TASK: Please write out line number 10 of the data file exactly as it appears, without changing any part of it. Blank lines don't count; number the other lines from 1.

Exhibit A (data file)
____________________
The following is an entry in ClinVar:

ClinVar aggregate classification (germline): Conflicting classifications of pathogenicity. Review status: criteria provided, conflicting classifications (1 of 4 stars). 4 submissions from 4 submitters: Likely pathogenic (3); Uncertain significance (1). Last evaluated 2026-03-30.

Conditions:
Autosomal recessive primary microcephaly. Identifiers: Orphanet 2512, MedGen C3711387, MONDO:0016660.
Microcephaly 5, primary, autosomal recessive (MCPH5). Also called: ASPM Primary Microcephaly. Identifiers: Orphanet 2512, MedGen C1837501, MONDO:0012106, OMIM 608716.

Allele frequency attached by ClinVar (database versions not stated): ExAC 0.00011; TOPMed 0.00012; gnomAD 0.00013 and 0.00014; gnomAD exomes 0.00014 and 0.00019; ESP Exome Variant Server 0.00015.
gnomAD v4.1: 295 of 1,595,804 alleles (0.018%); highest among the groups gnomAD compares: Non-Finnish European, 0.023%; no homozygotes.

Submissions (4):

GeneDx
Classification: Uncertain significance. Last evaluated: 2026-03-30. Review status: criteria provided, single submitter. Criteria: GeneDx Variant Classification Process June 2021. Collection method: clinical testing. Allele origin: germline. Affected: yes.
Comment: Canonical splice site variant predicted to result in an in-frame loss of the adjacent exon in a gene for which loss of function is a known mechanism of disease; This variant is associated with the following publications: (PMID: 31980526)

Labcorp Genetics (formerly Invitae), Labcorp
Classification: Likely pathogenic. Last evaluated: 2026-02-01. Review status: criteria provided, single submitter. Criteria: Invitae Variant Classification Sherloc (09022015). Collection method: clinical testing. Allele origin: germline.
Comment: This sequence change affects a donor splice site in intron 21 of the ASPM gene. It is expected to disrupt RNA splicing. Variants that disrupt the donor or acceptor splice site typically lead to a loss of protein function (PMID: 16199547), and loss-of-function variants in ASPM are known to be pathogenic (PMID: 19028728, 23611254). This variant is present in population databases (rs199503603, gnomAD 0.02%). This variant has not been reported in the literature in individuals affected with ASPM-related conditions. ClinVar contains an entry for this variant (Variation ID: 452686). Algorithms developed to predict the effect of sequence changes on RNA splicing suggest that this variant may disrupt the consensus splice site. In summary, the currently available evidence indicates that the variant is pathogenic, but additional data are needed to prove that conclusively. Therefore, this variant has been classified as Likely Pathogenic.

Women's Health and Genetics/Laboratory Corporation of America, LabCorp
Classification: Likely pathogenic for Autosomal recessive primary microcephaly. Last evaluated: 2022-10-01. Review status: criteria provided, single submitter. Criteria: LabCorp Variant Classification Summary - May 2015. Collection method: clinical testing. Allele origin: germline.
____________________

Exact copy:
Classification: Uncertain significance. Last evaluated: 2026-03-30. Review status: criteria provided, single submitter. Criteria: GeneDx Variant Classification Process June 2021. Collection method: clinical testing. Allele origin: germline. Affected: yes.